I looked at the failed swim test in the same light. Arguing with the lifeguard wouldn’t have done any good, and I would’ve looked like a jerk anyway getting up in the face of a seventeen year-old kid. In fact, before walking off, the lifeguard actually thanked me for understanding. He had apparently already heard an earful from more than a few moms and dads.

Returning to my sons I let them know that they could try again in an hour. Hearing this, my youngest son dried his eyes and went straight to the starting point of the test so he could be the first in line. I smiled, rubbed his head and told him he still had some time to play yet.

My middle son’s reaction was different.

“I don’t want to swim anymore,” he pouted, curling up is his towel.

Call me a hard-ass but this attitude didn’t sit well with me. My son is naturally athletic and excels at whatever sport he’s playing unless he does poorly and then he wants to suddenly quit. Sorry, but that’s now how things work, pal. You don’t get to just quit because you failed at something. There was a mild sternness in my voice. “You’re going to retake that test.”

“No. I don’t want to,” he repeated.

This annoyed me. If there’s one thing I want my kids to learn about life it’s that you don’t quit.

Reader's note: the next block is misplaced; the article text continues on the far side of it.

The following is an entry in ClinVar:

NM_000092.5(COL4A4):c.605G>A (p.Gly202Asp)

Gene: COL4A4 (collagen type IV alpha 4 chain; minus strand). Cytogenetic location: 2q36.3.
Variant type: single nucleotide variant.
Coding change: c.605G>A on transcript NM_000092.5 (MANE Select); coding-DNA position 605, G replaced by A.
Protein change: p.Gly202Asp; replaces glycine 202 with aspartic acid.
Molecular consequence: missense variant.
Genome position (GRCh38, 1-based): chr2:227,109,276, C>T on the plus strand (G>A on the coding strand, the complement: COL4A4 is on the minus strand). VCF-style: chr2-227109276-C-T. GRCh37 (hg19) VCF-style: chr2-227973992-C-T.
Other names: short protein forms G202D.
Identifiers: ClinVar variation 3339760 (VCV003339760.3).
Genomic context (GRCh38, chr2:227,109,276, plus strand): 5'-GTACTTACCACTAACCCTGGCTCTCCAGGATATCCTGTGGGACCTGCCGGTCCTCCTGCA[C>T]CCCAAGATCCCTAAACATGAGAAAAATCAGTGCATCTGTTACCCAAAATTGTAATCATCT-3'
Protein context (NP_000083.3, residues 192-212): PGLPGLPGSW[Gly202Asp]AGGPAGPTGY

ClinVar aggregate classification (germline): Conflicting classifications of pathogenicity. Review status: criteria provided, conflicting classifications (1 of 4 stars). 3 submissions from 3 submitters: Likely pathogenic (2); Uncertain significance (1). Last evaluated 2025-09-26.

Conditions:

“Okay,” I said. “Then you sit there and don’t even think about playing in the pool until you change your attitude.”

And he sat there for an hour at which time the lifeguard announced they would be doing another swim test which my youngest son was already in line for and soon passed.  I high-fived him as he took off for the zip line. Then I turned to his brother. “Are you ready?” I asked.

“I’m not doing it,” he sulked.

His stubbornness got my ire as I believe my next words were something to the effect of, “You get your skinny little ass up off that chair and retake that test now.” 

Finding motivation he didn’t know he had, my son promptly went straight to the pool, hopped in, and aced it.

As he got out of the water I was there to greet him. He was all smiles, and I gave him a big hug along with a short pep talk. “There are things you’re going to fail at in life. Things are not going to happen the way you want them, and it might not even be your fault, but you can’t give up. Understand?”

He nodded and I told him how proud I was before he left to join his brother.

Last week my company laid me off. It wasn’t because of anything I had done wrong. The company had lost some major accounts; it was hurting their profitability, and they wanted to get away from people working remotely. The owner couldn’t even say they were letting me go; I had to do it for him. But I understood. This is how business works. I’ve been here before five years ago, and here I am again. Now I have to jump back into the pool. 

That’s life.

After passing the swim test my middle son takes on the zip line